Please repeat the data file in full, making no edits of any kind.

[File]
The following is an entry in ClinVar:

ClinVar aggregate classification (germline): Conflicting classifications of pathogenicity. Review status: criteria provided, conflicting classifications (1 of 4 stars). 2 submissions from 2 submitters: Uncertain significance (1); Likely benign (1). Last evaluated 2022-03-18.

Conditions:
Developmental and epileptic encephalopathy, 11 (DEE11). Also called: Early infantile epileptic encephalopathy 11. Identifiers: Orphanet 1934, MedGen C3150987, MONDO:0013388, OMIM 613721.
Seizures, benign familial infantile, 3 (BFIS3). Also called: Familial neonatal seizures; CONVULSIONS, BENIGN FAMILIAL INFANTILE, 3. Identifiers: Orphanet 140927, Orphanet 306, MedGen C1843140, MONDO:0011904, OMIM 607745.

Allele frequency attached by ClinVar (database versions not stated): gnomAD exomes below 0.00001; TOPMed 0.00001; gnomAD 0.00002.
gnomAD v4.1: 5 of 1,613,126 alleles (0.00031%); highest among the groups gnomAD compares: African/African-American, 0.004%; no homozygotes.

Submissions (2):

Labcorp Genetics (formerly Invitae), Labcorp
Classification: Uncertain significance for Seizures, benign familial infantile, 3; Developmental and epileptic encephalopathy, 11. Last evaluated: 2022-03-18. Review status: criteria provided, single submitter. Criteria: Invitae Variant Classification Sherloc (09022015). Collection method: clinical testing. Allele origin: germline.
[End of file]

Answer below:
The following is an entry in ClinVar:

ClinVar aggregate classification (germline): Conflicting classifications of pathogenicity. Review status: criteria provided, conflicting classifications (1 of 4 stars). 2 submissions from 2 submitters: Uncertain significance (1); Likely benign (1). Last evaluated 2022-03-18.

Conditions:
Developmental and epileptic encephalopathy, 11 (DEE11). Also called: Early infantile epileptic encephalopathy 11. Identifiers: Orphanet 1934, MedGen C3150987, MONDO:0013388, OMIM 613721.
Seizures, benign familial infantile, 3 (BFIS3). Also called: Familial neonatal seizures; CONVULSIONS, BENIGN FAMILIAL INFANTILE, 3. Identifiers: Orphanet 140927, Orphanet 306, MedGen C1843140, MONDO:0011904, OMIM 607745.

Allele frequency attached by ClinVar (database versions not stated): gnomAD exomes below 0.00001; TOPMed 0.00001; gnomAD 0.00002.
gnomAD v4.1: 5 of 1,613,126 alleles (0.00031%); highest among the groups gnomAD compares: African/African-American, 0.004%; no homozygotes.

Submissions (2):

Labcorp Genetics (formerly Invitae), Labcorp
Classification: Uncertain significance for Seizures, benign familial infantile, 3; Developmental and epileptic encephalopathy, 11. Last evaluated: 2022-03-18. Review status: criteria provided, single submitter. Criteria: Invitae Variant Classification Sherloc (09022015). Collection method: clinical testing. Allele origin: germline.